He produced a few low-budget theatrical films, the better of which include Robert Altman's California Split, 'Night, Mother with Sissy Spacek and Anne Bancroft, Mr. Mom with Michael Keaton, and Soapdish with Sally Field and Kevin Kline. He also made more than 100 TV movies, including such schlock as Satan's School for Girls, The Girl Who Came Gift-Wrapped, The Wild Women of Chastity Gulch, and The Making of a Male Model, and occasionally much better works, including the thriller In Broad Daylight with Suzanne Pleshette, the John Travolta tearjerker The Boy in the Plastic Bubble, the Manhattan Project story Day One, and the AIDS drama And the Band Played On.
In 1999, Spelling was listed in the Guinness Book of Records as the world's most prolific producer of television drama. According to Guinness' calculations, by that time Spelling had produced 3,842 hours of television -- enough to fill about 3½ years of prime time seven nights a week without any reruns. Spelling won two Emmys in his career, and of all his projects, he said he was proudest of 7th Heaven with Stephen Collins and Catherine Hicks, for its presentation of a family he describes as "not at all dysfunctional".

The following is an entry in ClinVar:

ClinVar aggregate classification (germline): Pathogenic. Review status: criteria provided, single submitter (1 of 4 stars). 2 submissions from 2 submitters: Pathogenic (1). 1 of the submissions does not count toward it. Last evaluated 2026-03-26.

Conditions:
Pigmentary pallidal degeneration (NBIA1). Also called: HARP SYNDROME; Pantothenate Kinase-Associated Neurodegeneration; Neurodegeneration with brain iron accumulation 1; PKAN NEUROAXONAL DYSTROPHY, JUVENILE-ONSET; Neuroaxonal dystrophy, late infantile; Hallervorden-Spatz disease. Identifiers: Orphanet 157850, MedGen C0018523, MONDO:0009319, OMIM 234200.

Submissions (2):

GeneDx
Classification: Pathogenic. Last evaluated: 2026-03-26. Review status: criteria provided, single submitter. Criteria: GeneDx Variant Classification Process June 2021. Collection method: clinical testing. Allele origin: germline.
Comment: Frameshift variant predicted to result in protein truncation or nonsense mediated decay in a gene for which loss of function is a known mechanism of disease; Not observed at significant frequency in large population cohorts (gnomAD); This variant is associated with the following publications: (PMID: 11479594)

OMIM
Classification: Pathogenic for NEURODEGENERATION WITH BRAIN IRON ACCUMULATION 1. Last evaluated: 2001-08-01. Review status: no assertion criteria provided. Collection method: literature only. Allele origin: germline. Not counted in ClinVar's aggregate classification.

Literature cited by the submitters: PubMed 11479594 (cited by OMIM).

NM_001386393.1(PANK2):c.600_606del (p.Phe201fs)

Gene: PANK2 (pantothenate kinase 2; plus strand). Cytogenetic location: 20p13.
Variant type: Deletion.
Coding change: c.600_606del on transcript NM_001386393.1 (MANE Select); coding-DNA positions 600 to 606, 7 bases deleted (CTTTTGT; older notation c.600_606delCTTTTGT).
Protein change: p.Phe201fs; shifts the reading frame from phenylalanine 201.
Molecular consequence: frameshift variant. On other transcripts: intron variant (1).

Spelling married his second wife Carol Jean Marer in 1968, just weeks after The Mod Squad debuted. Their children, Tori Spelling and Randy Spelling, are both actors who worked frequently in their father's projects. Spelling's Hollywood mansion was the largest single-family dwelling in California, and reportedly had 123 rooms, a gymnasium, a bowling alley, a screening room, and indoor parking for up to eight limousines.